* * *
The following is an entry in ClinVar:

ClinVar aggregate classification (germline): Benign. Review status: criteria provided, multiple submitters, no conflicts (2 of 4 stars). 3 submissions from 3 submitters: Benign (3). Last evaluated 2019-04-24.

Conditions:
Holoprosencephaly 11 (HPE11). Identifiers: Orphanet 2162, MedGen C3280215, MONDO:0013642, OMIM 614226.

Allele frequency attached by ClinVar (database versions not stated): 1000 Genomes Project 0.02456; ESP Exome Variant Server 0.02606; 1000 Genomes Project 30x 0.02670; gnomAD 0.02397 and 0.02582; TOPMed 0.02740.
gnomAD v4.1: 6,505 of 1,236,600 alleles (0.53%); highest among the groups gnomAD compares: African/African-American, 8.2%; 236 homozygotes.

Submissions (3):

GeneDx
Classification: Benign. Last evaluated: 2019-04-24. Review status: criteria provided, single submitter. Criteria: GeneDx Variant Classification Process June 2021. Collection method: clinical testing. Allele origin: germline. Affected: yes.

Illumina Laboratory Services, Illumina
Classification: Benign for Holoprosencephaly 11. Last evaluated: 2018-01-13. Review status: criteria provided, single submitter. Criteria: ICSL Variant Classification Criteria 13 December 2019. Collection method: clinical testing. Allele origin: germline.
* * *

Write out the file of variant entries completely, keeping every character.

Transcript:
The following is an entry in ClinVar:

ClinVar aggregate classification (germline): Benign. Review status: criteria provided, multiple submitters, no conflicts (2 of 4 stars). 3 submissions from 3 submitters: Benign (3). Last evaluated 2019-04-24.

Conditions:
Holoprosencephaly 11 (HPE11). Identifiers: Orphanet 2162, MedGen C3280215, MONDO:0013642, OMIM 614226.

Allele frequency attached by ClinVar (database versions not stated): 1000 Genomes Project 0.02456; ESP Exome Variant Server 0.02606; 1000 Genomes Project 30x 0.02670; gnomAD 0.02397 and 0.02582; TOPMed 0.02740.
gnomAD v4.1: 6,505 of 1,236,600 alleles (0.53%); highest among the groups gnomAD compares: African/African-American, 8.2%; 236 homozygotes.

Submissions (3):

GeneDx
Classification: Benign. Last evaluated: 2019-04-24. Review status: criteria provided, single submitter. Criteria: GeneDx Variant Classification Process June 2021. Collection method: clinical testing. Allele origin: germline. Affected: yes.

Illumina Laboratory Services, Illumina
Classification: Benign for Holoprosencephaly 11. Last evaluated: 2018-01-13. Review status: criteria provided, single submitter. Criteria: ICSL Variant Classification Criteria 13 December 2019. Collection method: clinical testing. Allele origin: germline.